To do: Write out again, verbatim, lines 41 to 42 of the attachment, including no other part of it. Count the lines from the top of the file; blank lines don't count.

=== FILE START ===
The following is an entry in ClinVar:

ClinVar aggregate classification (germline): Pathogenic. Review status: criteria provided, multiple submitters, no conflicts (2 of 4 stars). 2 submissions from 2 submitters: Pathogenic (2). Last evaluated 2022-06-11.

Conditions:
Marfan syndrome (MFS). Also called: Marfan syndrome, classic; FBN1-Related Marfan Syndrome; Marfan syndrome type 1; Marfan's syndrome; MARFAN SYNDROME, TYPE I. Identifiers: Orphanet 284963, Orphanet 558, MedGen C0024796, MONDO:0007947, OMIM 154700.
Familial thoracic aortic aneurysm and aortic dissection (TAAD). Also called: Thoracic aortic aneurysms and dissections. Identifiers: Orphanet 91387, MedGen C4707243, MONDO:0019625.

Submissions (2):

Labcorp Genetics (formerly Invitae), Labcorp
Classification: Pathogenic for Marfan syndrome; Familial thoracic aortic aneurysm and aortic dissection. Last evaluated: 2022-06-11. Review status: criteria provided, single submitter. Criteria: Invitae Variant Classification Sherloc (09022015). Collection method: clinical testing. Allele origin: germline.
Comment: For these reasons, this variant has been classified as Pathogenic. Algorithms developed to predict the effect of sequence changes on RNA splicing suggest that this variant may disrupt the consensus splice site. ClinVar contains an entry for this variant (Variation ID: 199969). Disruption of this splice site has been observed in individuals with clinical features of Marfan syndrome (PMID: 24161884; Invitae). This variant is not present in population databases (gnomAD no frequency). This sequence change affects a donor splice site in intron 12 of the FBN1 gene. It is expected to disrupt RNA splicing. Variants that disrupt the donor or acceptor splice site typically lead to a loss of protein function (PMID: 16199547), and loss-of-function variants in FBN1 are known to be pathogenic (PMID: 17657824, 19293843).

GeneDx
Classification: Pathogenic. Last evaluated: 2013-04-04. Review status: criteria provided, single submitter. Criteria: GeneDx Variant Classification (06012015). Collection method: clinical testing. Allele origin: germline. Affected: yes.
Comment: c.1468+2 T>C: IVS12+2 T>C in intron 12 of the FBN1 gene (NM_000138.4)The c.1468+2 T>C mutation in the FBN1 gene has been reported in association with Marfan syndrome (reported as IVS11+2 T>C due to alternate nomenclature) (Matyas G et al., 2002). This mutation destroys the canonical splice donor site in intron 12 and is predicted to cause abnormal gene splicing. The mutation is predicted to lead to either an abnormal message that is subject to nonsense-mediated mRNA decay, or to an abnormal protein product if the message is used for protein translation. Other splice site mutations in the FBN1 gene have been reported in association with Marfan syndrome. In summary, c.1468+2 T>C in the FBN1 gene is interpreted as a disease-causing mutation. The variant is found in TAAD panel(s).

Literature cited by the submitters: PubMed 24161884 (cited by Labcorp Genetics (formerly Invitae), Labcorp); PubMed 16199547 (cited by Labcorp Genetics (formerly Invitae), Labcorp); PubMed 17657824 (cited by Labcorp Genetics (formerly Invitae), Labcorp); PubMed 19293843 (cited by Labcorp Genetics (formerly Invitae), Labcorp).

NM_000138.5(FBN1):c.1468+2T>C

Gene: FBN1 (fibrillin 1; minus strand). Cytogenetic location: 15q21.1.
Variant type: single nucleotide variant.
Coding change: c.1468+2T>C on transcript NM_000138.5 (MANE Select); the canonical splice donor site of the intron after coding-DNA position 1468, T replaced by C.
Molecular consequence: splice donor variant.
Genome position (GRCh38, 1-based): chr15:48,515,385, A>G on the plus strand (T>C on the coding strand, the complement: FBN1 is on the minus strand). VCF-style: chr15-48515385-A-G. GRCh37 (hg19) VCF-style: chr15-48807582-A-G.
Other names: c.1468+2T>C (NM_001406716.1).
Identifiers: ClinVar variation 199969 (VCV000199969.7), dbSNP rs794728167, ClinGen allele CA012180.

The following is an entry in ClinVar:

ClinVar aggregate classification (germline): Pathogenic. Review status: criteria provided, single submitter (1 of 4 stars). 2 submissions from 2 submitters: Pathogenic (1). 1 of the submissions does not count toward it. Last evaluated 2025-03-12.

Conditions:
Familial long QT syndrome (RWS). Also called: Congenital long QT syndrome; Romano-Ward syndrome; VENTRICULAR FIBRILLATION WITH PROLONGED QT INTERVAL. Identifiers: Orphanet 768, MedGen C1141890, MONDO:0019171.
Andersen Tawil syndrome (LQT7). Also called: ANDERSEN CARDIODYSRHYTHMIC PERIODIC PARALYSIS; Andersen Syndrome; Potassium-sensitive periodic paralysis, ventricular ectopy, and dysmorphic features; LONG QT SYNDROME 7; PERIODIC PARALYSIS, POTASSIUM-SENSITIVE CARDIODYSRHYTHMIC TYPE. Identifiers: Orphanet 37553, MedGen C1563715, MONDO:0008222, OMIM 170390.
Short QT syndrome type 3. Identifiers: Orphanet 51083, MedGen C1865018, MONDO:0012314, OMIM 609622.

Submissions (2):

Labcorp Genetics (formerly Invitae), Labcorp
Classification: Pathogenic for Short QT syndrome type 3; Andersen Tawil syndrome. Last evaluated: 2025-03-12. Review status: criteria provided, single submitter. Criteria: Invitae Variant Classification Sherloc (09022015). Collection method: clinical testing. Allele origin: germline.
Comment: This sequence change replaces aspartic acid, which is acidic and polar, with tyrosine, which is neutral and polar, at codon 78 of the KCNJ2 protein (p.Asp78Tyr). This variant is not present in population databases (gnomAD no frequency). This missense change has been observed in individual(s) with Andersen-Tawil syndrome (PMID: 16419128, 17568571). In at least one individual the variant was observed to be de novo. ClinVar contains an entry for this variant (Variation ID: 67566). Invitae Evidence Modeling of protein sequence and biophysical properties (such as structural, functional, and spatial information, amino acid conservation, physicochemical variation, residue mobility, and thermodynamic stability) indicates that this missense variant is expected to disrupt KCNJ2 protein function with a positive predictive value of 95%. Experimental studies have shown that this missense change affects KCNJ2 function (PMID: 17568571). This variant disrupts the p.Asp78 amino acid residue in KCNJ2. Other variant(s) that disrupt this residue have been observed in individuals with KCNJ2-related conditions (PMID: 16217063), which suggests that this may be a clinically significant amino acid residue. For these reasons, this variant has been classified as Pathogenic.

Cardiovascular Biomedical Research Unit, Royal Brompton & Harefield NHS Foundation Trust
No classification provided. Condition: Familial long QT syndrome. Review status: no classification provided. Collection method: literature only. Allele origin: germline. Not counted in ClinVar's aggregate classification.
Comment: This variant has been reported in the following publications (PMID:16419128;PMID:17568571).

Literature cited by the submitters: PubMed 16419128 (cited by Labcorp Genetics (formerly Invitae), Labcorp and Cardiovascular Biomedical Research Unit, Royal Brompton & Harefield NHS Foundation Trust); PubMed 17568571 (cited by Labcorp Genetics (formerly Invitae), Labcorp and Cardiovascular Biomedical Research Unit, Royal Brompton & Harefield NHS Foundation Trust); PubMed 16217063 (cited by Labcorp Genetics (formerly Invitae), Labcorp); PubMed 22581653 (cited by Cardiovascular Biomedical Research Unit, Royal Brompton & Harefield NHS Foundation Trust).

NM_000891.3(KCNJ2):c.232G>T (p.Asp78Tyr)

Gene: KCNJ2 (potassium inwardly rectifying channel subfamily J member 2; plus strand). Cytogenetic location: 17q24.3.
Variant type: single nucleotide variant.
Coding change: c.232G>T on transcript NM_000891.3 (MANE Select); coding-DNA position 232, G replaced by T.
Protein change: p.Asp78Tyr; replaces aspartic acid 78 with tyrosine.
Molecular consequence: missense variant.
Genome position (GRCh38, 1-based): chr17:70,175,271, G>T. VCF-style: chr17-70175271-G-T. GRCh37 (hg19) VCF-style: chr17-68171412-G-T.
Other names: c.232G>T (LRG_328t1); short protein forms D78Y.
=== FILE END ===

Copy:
Molecular consequence: missense variant.
Genome position (GRCh38, 1-based): chr17:70,175,271, G>T. VCF-style: chr17-70175271-G-T. GRCh37 (hg19) VCF-style: chr17-68171412-G-T.